Being in and around nature helps your body's immune system and boosts disease-fighting cells to act faster.
Li, Q. (2010). Effect of forest bathing trips on human immune function. Environmental Health and Preventative Medicine. 15(1): 9-17.
Li, Q., Kawada, T. (undated but probably 2010). Healthy forest parks make healthy people: Forest environments enhance human immune function. Department of Hygiene and Public Health, Nippon Medical School, Tokyo, Japan.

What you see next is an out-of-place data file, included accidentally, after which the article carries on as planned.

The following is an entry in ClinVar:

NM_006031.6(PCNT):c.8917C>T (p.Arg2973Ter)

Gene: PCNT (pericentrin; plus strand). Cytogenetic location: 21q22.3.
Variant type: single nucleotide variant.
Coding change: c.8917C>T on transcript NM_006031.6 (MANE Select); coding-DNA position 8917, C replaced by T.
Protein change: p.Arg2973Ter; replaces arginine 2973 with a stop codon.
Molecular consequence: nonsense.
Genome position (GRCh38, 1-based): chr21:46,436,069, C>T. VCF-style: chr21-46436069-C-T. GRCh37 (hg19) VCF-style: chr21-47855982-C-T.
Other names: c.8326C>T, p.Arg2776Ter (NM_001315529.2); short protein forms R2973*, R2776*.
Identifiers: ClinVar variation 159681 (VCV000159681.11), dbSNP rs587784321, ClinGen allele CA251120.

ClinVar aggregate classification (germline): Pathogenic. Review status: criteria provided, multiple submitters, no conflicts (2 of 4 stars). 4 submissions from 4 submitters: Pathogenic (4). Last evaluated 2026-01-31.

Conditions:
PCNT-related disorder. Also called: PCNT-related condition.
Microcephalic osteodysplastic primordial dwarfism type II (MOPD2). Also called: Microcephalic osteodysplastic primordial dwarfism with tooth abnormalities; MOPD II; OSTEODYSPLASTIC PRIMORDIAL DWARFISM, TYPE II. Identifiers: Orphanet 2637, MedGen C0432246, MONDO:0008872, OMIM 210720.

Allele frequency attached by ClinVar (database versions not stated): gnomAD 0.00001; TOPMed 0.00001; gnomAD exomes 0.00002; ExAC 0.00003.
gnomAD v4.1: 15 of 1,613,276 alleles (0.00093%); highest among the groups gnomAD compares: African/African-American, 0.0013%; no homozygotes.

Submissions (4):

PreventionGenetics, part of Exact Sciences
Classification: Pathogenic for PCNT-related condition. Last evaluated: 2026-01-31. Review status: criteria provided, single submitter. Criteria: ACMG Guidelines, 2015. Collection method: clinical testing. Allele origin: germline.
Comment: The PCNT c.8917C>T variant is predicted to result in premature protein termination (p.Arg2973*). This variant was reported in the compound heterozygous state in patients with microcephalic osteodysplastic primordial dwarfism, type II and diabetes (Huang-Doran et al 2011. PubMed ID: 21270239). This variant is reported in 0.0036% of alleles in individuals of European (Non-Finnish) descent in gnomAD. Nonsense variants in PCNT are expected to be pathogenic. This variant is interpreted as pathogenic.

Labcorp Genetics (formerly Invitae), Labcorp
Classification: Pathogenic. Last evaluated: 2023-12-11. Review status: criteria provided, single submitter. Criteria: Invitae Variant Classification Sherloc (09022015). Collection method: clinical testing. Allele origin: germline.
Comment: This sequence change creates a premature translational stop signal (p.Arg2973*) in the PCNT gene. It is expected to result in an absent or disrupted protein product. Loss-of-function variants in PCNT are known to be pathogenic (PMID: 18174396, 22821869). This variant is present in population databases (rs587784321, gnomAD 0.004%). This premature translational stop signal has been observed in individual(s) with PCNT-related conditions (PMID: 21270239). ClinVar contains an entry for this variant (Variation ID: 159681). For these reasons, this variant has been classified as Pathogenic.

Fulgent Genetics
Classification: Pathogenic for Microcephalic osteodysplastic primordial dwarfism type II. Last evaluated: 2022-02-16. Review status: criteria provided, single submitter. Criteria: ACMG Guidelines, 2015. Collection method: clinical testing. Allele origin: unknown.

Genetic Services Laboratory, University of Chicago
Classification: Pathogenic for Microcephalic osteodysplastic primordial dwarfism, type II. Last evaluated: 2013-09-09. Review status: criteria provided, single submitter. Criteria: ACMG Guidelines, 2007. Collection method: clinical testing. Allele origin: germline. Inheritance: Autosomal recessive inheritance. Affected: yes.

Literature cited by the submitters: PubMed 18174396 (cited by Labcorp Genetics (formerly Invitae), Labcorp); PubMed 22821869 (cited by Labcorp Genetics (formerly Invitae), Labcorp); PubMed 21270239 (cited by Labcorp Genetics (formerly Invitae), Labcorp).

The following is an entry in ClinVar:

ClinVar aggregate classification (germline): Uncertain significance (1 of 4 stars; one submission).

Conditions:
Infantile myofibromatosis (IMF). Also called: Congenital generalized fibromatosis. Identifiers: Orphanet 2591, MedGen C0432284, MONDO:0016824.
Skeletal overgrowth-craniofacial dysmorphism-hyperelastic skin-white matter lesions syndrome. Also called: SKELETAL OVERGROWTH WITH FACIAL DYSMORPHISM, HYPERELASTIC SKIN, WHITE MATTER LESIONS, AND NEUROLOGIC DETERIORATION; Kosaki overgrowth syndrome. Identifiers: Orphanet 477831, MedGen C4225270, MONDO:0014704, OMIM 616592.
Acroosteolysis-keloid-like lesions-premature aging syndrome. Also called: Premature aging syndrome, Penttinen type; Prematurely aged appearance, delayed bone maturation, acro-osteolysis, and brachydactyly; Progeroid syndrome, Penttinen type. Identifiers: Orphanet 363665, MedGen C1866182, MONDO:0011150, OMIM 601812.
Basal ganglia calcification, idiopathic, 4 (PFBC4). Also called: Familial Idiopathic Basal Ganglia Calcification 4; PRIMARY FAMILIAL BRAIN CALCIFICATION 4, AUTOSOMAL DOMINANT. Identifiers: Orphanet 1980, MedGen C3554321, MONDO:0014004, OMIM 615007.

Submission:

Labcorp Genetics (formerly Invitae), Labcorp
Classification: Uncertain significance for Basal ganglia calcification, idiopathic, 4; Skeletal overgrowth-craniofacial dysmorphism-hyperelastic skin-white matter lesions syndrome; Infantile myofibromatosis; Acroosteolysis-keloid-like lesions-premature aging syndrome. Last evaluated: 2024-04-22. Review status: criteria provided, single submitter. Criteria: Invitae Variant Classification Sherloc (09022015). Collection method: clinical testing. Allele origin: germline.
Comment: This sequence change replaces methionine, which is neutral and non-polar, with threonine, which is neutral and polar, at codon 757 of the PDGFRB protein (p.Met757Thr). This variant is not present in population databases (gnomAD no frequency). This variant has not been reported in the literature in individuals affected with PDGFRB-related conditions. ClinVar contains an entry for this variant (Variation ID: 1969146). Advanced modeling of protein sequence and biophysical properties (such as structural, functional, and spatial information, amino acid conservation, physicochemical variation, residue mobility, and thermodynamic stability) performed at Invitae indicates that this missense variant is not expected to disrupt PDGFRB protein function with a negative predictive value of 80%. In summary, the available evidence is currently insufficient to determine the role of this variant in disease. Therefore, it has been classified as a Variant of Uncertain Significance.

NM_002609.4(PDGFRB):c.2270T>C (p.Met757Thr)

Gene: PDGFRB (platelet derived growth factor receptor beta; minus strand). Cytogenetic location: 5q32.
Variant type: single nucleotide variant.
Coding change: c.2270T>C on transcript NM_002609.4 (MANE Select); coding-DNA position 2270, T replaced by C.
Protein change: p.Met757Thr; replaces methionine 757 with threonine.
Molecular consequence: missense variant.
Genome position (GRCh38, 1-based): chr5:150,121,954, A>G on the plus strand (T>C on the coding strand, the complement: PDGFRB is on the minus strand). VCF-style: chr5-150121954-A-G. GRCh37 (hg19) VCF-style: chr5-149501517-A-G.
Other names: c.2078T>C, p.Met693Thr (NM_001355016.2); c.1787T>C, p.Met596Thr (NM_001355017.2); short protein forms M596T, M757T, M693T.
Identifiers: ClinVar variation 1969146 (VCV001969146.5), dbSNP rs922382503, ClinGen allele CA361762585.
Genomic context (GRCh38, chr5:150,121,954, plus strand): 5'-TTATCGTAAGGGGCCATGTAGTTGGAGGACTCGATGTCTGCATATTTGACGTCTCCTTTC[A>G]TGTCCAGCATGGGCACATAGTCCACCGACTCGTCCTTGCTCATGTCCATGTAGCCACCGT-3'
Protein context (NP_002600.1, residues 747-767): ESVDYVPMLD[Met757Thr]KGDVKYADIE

Being able to see trees while recovering from surgery – as through a hospital window – increases a patient's pain thresholds, requiring less pain relievers and shortening recovery time.
Healthcare providers can prescribe to patients more time among the trees where they live, work and play to help improve their health. In turn, we hope that connecting trees to human health will encourage more people to become active stewards and advocates for community forestry.